Aussie bloke’s small grocery store cost him a staggering amount – revealing how fast food prices are rising in Australia
- A madman from Sydney shared what $84.90 groceries look like in the city
- He said he bought ‘middle of the road’ items with occasional quality splurges
- He said he buys the same products, but recently noticed a spike in prices
- Food and non-alcoholic beverage prices increased by 4.3% compared to 2021
The man shared photos of his near-empty shopping cart online after noticing a surge in his usual ‘middle of the road’ shopping at Woolworths.
“It was $84.90 without the milk (which wouldn’t scan),” he wrote on Reddit.
The man’s store was stocked with essential groceries, including tomatoes, mouthwash, butter and soap.
A Sydney Redditor shocked netizens after sharing what his $84.90 groceries looked like (above)
However, reviewers were quick to judge his haul and noted that the customer had made more expensive choices, such as buying Lurpak spreadable butter for $6.50, extra-large free-range eggs for $10 and gourmet tomatoes for $12.20.
Still, the Sydneysider said the bulk of the purchases were modest and insisted it had noticed the rise in prices over the past few months.
“I have to be honest, other than a few eggs which are more ethical and some butter which is about a dollar more than the norm, what’s luxury in this cart?” he said.
“Tomato pesto? It was half price and only 25c more than the Woolworths brand of a similar product.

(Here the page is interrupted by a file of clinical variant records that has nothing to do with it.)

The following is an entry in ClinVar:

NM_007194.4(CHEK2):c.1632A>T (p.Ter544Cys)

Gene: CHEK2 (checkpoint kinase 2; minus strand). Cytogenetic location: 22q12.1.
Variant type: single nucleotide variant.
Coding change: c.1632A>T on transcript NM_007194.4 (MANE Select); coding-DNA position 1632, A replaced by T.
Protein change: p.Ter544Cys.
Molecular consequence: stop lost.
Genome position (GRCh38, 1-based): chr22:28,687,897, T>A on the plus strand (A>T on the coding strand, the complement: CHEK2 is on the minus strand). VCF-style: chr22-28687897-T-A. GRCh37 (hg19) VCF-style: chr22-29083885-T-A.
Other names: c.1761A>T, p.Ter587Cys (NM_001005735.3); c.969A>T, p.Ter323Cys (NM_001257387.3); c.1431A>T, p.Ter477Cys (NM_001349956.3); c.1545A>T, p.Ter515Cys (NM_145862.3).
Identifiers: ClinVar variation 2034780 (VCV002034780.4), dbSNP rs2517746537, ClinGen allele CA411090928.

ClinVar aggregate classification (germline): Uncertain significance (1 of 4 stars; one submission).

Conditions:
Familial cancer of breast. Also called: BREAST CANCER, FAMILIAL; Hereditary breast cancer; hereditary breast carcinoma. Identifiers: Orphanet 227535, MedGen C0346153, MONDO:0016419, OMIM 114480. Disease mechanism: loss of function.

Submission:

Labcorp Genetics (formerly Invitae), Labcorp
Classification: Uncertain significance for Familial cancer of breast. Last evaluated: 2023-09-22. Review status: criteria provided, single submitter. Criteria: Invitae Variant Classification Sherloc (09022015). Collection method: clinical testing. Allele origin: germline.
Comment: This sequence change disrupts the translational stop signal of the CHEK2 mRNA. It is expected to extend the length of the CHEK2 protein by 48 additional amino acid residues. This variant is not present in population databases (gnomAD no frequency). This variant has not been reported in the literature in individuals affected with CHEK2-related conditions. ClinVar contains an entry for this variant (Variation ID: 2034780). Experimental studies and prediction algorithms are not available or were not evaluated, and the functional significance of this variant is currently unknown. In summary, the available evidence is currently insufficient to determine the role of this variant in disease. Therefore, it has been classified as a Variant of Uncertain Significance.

Several commentators slammed the man for choosing more expensive items, but he defended the purchases as ‘middle of the road’ and said he had noticed the spike in prices (above) over the course of months despite sticking to the same products.
“Nivea soap was all that was left in the cleansed island other than the goat milk soap which I’m not really in the market for.
“Mozzarella is the cheapest fresh option and pasta is middle of the road in terms of cost.
“I know there are cheaper options. I haven’t changed what I’m buying and it’s a lot more expensive than before and that’s the point of it all.
Consumer Price Index data shows inflation has raised the cost of living in Australia’s eight capital cities by 5.1% from the March quarter of last year.
Inflation increased by 2.1% between the December quarter and the March quarter, with the transport and education sectors registering the largest increases of 4.2% and 4.5% respectively.
Food and non-alcoholic beverages rose 4.3% from the March quarter of last year and 2.8% from December.
However, a surprising figure shows that Sydney was the major city least affected by inflation with a rise of only 1.7% in the cost of living.
Sydney was followed by Adelaide at 1.9%, Hobart at 2%, Darwin and Brisbane at 2.1%, Canberra at 2.2%, Melbourne at 2.3% and Perth at 3.3%.
CAPITAL’S INFLATION COMPARISON – DECEMBER 2021-MARCH 2022 QTR
INFLATION COMPARISON IN THE CAPITAL – MARCH 2021-MARCH 2022 QTR
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